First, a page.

This is defined by the American Pharmacists Association as the:

“Systematic process of collecting patient-specific information, assessing medication therapies to identify medication-related problems, developing a prioritized list of medication-related problems, and creating a plan to resolve them.”
This review not only sets a solid foundation for future success with medication management, it also allows you to make appropriate medication decisions for patients and provides the most effective guidance. 

Comprehensive Medication Analysis
To assemble a comprehensive understanding of a patient’s medications, there is a lot of information to digest, including the names of medications, what they do, when they are taken, and side effects. Beyond this, there may also be non-prescription medications, herbals, supplements, and vitamins to consider.

A thorough, face-to-face discussion with the patient is critical for reviewing all medications, answering questions, and discussing potential ways to improve management, such as using a written medication plan, pill organizer, and/or mobile app.

New Medication Education
One of reasons patients do not take new medications is “misunderstanding.” It’s for this reason that you must take the time to discuss with the patient the new prescription, explain why it’s important, the roles the drug plays in overall care, instructions, side effects, and any questions.

Identify and Recommend Generics
If you identify and prescribe a generic medication, make sure your patient is aware so they can ensure that the correct medication is filled at the pharmacy. Prescribing a generic can help ease the financial barrier to filling and taking their medication as prescribed.

A few ways for clinicians to identify if a generic version of a medication exists include the following:

Provide Education on Pharmacy Services
Finally, services offered by pharmacies can offer an addition means of supporting patients with medication management and adherence. A few helpful services that may be available include:

  • Text alerts and refill reminders
  • Automatic refill
  • Medication synchronization to align prescription fill dates
  • Shipping of prescriptions
  • Rewards system (a gamification technique)
  • Mobile apps that can help with arranging pickup, payment, and prescription renewals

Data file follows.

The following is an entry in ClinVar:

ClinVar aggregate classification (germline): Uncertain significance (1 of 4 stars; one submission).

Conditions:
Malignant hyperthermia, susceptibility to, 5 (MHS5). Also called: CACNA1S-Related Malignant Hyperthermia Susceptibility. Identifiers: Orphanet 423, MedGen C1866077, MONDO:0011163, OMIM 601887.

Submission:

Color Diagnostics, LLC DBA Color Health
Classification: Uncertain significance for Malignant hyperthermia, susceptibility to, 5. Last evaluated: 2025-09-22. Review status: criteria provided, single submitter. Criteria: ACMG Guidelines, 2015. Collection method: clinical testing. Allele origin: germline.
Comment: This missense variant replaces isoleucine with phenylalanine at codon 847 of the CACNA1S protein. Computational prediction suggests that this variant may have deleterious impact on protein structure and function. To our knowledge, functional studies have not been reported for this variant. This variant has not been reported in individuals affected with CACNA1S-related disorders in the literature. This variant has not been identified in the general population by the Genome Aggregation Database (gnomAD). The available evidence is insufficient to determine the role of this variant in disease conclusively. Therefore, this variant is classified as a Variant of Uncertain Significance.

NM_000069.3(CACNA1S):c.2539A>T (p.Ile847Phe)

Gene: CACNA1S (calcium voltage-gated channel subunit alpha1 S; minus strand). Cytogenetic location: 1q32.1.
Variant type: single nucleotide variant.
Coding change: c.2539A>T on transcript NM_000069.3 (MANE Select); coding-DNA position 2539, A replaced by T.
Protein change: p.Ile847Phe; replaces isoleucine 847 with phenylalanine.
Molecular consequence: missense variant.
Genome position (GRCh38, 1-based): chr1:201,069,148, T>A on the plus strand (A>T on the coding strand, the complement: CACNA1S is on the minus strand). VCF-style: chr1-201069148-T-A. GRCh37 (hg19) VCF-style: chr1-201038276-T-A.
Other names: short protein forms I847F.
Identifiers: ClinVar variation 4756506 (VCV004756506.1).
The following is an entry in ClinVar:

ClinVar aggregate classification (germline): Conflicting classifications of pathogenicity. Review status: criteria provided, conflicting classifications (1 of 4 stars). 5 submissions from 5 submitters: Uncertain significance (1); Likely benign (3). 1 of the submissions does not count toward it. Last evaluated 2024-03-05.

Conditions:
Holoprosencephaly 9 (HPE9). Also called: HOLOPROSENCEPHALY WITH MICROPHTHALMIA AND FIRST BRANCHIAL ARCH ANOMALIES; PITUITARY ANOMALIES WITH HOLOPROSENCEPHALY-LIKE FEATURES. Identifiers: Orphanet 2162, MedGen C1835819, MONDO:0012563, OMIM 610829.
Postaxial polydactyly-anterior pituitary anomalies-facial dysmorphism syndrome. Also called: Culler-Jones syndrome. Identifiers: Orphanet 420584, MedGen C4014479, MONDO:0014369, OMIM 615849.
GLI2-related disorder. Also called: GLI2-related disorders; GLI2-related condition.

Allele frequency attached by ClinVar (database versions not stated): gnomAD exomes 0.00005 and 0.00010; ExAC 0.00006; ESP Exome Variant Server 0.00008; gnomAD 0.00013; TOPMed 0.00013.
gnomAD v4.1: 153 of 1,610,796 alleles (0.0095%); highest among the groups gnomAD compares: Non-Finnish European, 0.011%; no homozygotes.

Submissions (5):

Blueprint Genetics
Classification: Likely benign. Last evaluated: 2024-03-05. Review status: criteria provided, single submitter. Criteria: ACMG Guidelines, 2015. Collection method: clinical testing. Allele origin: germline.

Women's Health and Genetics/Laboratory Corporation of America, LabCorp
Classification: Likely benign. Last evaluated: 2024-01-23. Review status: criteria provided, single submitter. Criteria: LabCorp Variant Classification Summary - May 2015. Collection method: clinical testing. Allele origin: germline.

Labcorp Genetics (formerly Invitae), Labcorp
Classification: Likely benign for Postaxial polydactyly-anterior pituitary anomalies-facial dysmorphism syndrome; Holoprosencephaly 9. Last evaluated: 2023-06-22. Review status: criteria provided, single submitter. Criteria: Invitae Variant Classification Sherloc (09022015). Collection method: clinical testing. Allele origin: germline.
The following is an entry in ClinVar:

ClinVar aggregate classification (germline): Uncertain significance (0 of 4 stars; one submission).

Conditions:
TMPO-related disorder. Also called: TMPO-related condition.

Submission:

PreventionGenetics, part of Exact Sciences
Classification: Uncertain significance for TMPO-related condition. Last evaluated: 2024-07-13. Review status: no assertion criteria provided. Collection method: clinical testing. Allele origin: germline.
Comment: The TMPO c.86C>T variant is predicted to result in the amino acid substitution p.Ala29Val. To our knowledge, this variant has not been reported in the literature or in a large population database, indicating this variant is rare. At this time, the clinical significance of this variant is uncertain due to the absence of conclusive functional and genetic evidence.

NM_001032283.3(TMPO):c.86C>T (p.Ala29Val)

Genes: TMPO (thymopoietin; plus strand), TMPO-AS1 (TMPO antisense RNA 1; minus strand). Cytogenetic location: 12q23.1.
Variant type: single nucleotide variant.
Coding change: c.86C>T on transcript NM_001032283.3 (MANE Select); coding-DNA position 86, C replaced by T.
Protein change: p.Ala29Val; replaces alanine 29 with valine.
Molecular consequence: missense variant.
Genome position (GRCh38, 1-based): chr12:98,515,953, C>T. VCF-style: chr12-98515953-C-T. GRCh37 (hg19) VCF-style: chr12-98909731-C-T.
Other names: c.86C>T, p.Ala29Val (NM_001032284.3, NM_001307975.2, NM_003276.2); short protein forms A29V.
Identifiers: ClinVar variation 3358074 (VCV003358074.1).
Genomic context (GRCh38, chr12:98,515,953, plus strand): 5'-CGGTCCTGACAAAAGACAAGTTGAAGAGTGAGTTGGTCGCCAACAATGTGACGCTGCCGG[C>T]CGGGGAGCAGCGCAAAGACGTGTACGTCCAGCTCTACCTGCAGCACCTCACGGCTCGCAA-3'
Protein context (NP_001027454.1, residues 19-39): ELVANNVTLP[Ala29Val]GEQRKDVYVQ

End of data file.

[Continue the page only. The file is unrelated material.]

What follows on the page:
Medication Management Goals

Whether you’re working to evaluate your medication management process or building a process from scratch, it’s helpful to establish goals to serve as guidelines. Here are some worth considering.


Improve Patient Education — Patients fail to follow medication regimens for many reasons, including fear, misunderstanding, cost, and worry. Each of these problems can be solved by improving patient education.

Doing so might require assessing your organization’s current approach to education and its effectiveness. Education should cover any potential areas that could prevent patients from following their medication plan, including side effects, cost challenges, obstacles to filling or refilling prescriptions, and failing to follow a schedule, as well as steps to take if they have questions or concerns about their medication.

Patient Education for Medication Management

Reduce Medication Errors — While every organization should set a goal of zero medication errors, it may be more reasonable to start by setting achievable goals to reduce the number of medication errors each month, quarter, and year.

To help reach your goals, perform a comprehensive root cause analysis when a medication error and adverse drug event occurs. Using the results from this analysis, you can determine changes that need to be made and measure if the changes you make are preventing medication errors from occurring.

Reduce Medication Errors

Strengthen Follow-Up Processes — Set a goal for a follow-up plan whenever a patient leaves a hospital or doctor’s office. This will ideally be in the form of a follow-up appointment with a primary care practitioner (PCP). One study showed that “patients lacking timely PCP follow‐up were 10 times more likely to be readmitted for the same condition within 30 days of hospital discharge and nearly seven times as likely to be readmitted for the same condition or receive other care.”

This appointment can ultimately serve to:

  • Review medication regimen
  • Catch signs indicative of non-adherence
  • Provide education
  • Answer patient questions
Strengthen Medication Follow-Up

Medication Management Goals

Now that we’ve covered how to put together a plan, medication management services, and goals for your organization, what’s left is improving the medication management process as a whole. Here are a few tips for improving various elements of the process.